Even though the growth rates of most tree species in Sweden is expected to increase in the near future as a result of climate change, increased risks of damage by storms and various pests and pathogens, notably root rot and bark beetles, may
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Even though the growth rates of most tree species in Sweden is expected to increase in the near future as a result of climate change, increased risks of damage by storms and various pests and pathogens, notably root rot and bark beetles, may also occur. Thus, forest management practices such as changes to thinning regimes, reductions in rotation lengths, and switching to other species (native or exotic) may represent adaptive management strategies to increase the resistance and resilience of Swedish forests to climate change. Clearly, thorough analyses examining the effects of anticipated climatic changes on damage levels, and the potentially relieving effects of possible management adaptations are needed before implementing such changes. In this study, damage caused by storms, root rot and bark beetles (single and in various combinations) under selected climate and management scenarios were simulated in Norway spruce (Pice abies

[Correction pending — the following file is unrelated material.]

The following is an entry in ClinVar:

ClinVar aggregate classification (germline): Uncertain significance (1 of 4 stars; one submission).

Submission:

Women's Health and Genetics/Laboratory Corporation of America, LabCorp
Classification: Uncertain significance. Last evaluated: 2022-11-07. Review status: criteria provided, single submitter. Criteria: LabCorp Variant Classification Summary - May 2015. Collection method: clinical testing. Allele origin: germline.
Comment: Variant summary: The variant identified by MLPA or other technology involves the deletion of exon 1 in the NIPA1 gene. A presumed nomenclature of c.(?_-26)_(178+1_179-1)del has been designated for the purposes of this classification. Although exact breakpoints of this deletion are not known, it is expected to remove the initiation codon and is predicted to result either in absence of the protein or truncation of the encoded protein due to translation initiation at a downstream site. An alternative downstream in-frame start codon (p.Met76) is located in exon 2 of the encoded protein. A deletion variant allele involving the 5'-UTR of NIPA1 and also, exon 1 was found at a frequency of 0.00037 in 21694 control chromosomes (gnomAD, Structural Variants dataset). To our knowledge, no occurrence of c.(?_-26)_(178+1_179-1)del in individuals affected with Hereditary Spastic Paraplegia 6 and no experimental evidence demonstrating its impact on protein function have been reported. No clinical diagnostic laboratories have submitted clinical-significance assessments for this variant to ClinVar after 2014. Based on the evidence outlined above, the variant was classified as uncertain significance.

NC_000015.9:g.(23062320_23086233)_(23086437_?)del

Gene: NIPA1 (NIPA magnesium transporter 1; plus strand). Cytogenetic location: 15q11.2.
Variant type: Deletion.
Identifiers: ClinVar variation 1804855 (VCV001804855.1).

L. Karst) stands. The results indicate that reductions in thinning intensity and rotation lengths could improve both volume production and profitability in southern Sweden. In addition, cultivation of rapidly growing species, such as hybrid larch (Larix
Coaz.) and hybrid aspen (Populus tremula
L. × P. tremuloides
Michx.), could be as profitable as Norway spruce cultivation, or even more profitable. However, slow-growing species, such as Silver birch (Betula pendula
Roth), Downy birch (Betula pubescens
Ehrh.) and European beech (Fagus sylvatica
L.) indicated low economic output in terms of Land Expectation Value.